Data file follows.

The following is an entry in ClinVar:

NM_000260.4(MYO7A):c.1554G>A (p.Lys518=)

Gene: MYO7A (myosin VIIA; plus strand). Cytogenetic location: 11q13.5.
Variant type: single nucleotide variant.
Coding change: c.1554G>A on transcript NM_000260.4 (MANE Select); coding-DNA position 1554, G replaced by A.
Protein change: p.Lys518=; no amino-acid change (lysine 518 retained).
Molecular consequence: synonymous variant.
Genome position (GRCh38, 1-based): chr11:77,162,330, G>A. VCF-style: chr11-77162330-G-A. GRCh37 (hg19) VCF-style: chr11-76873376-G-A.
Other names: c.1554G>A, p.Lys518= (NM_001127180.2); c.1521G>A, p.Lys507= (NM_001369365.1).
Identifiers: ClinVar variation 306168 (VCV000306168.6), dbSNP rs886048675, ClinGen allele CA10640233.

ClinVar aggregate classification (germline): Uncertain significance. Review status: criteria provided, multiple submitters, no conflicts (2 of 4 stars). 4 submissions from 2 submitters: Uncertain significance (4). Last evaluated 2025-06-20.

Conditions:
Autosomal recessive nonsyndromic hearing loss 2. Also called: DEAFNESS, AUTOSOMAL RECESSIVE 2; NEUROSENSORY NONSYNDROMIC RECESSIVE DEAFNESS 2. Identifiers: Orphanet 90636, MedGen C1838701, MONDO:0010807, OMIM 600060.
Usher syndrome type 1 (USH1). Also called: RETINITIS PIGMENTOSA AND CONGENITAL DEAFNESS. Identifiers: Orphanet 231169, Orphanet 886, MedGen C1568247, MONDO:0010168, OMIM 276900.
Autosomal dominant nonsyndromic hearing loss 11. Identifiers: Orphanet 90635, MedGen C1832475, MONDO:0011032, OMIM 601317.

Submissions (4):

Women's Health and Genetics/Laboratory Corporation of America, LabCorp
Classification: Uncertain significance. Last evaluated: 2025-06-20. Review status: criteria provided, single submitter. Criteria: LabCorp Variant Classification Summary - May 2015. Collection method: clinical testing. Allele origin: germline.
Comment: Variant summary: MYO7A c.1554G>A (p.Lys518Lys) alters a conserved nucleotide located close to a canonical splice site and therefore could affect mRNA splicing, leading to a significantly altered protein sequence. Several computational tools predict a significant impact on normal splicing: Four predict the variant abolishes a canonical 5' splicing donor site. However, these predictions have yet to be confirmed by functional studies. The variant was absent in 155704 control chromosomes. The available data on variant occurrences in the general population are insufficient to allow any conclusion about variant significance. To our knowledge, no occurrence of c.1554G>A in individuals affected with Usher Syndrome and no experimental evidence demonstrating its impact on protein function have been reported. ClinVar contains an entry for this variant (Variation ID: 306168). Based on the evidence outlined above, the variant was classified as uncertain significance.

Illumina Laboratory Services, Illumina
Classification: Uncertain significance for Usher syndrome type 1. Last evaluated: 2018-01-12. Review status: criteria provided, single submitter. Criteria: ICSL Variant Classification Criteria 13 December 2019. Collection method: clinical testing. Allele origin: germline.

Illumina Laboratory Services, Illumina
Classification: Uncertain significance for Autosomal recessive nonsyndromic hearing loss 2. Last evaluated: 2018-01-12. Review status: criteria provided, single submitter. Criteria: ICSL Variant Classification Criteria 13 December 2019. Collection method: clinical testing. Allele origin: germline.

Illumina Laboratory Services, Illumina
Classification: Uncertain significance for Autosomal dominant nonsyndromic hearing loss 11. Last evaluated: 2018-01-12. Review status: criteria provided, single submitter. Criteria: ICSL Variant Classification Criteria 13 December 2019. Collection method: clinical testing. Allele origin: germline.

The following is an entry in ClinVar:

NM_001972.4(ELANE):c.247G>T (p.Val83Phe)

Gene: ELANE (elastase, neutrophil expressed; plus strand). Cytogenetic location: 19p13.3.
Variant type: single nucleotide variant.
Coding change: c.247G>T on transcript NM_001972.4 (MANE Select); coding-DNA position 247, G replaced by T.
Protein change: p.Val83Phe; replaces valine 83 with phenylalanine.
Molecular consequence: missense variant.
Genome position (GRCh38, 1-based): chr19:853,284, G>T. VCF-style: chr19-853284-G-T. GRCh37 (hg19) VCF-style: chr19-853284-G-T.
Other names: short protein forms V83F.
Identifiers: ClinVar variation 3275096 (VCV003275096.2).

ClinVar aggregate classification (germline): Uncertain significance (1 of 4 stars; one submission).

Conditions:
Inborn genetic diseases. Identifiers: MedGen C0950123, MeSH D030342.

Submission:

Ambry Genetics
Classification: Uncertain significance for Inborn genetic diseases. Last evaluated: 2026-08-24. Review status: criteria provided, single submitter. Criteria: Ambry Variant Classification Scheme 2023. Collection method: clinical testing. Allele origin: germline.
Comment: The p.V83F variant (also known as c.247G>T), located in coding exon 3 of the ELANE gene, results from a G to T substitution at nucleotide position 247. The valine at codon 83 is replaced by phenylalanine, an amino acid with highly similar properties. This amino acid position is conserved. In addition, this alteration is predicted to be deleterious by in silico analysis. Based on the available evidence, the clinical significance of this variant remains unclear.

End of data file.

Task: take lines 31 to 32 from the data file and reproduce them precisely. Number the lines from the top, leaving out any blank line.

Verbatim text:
Protein change: p.Val83Phe; replaces valine 83 with phenylalanine.
Molecular consequence: missense variant.